Sacroiliac Joint Dysfunction
What is Sacroiliac Joint Pain?
Your Sacroiliac Joint (SI-Joint) connects the large, curved iliac bone at the top of your pelvis to the sacrum bone, a triangular shaped bone in your lower back. These large bones support the full weight of the body, and if they are misaligned due to an injury or a fall, sharp pain can occur.
Symptoms of SI Joint Dysfunction:
- Recurring pain in the lower back (L5), buttocks, hips, pelvis, groin
- Referred tingling pain from the legs (radiculopathy)
- Pain that occurs when rising from a seated position
- Numbness or weakness in legs
- Leg weakness or instability
- Pain from one of the SI joints
- Sleep disturbance
What can stress the Sacroiliac Joint?
Most commonly, a fall on your backside from ice skating or skiing, or a car accident can misalign the SI Joint. Lifting heavy weights while turning can stress the joint. Pregnant women are also prone to suffer SI Joint pain, especially in the last trimester.
What causes SI Joint pain?
A car accident, sports injury or a fall on your backside can cause SI joint pain. You can also damage it by lifting heavy objects and twisting in such a way that you stress the joint that connects the two bones.
Women in their last trimester are prone to SI-Joint pain due to the natural expansion of the pelvic region and weight gain. Often the mother’s walking pattern is changed due to the pelvic pain.
Pain can arise from a Functional Leg Length Discrepancy (FLLD) or long term stressors such as scoliosis, hip replacements and back surgeries. Even using the iliac crest as a source for bone graft material has been known to loosen the SI Joint.
SI Joints, like any synovial joint in your body, can be stressed by the degenerative impact of osteoarthritis. With the loss of cushioning at the joint due to the persistent rubbing of the two bones, pain will occur, synovitis will generate bone spurs, and the joint may even lock up.
My SI Joint keeps recurring. Is there a regenerative treatment that will treat it, or is surgery my only option?
You are not alone if your SI Joint dysfunction keeps coming back. In a recent study, 20% of diagnoses were flat out wrong. The good news is that there is a regenerative alternative to surgery for treating SI Joint pain. Dr. Scott Greenberg will take the time to find the real cause of your lower back pain, and then help your body’s own healing processes rebuild the affected joint systems in your lower back, hip and sacrum areas.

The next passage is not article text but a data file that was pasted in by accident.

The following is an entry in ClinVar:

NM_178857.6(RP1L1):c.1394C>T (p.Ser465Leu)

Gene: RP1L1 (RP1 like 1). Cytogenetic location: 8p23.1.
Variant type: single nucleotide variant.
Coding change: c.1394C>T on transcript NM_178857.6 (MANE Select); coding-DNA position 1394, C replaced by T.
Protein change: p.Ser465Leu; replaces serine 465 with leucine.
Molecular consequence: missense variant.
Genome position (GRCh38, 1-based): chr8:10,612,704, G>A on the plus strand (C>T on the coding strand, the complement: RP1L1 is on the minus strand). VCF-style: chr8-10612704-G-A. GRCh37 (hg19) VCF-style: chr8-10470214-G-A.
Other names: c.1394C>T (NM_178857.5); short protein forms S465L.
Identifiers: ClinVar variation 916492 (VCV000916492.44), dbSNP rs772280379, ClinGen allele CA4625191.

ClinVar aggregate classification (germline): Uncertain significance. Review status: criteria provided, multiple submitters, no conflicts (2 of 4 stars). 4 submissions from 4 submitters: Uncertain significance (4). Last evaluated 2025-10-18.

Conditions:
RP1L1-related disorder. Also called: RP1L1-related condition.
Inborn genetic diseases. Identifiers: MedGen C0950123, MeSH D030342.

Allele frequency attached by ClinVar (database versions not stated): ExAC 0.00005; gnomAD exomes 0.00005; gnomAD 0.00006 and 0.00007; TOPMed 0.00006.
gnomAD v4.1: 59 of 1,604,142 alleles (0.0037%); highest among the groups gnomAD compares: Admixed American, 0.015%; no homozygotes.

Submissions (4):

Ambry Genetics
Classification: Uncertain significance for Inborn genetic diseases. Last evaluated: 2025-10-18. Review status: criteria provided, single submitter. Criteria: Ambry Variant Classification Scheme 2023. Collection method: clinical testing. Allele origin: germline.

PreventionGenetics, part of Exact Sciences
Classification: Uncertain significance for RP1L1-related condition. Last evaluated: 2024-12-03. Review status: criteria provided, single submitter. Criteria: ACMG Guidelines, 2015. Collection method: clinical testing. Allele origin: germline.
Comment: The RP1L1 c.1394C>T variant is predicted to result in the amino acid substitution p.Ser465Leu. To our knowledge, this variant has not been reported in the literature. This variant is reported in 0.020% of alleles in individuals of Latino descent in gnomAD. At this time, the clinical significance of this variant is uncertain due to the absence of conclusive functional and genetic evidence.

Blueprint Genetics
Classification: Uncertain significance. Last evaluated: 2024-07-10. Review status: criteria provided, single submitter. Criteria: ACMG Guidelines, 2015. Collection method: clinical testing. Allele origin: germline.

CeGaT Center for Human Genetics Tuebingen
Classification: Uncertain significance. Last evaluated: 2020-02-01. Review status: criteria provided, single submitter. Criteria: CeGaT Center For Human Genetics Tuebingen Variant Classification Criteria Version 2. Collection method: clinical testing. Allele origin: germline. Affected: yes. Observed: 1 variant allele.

He and his team will perform a Comprehensive Kinetic Diagnosis, including a review of your most recent radiographs. They will carefully examine and palpate your back, hip and sacrum to comprehensively understand why your kinetic systems are out of balance.
If you are an appropriate candidate for Kinetic Regeneration Therapy, Dr. Greenberg will treat your SI Joint by recommending the healing and synergistic cascade of Prolotherapy, Platelet Rich Plasma (PRP) and Stem Cell Treatments.
A typical treatment course may call for several injections performed every 3 weeks, depending on the patient’s progress. The treatments strengthen and renew sinews, ligaments, tendons, nerves and cartilage using the body’s own healing components to stabilize the vertebrae, intervertebral discs, facet joints, SI Joints, pelvis and sacral regions. If we find additional areas that are causing pain during the procedures, we will try to fix those too. As the spine and joints in the sacrum area grow stronger, your SI Joint pain should dissipate.
Kinetic Regenerative Therapy is an excellent choice for those who are looking for an alternative treatment that will improve your SI Joint syndrome. Our team treats the whole person, not just your symptoms. We work to renew you physically and improve your overall sense of wellness, both emotionally and physically.
If you or a loved one is looking for a new strategy to treat chronic aches and pains, fill out the form on this page to schedule an appointment or call Dr. Greenberg’s office today at (833) 440-4325.
A systematic evaluation of prevalence and diagnostic accuracy of sacroiliac joint interventions. Simopoulos, Manchikanti, Singh, Gupta, et al; Pain Physician. 2012 May-Jun;15(3):E305-44.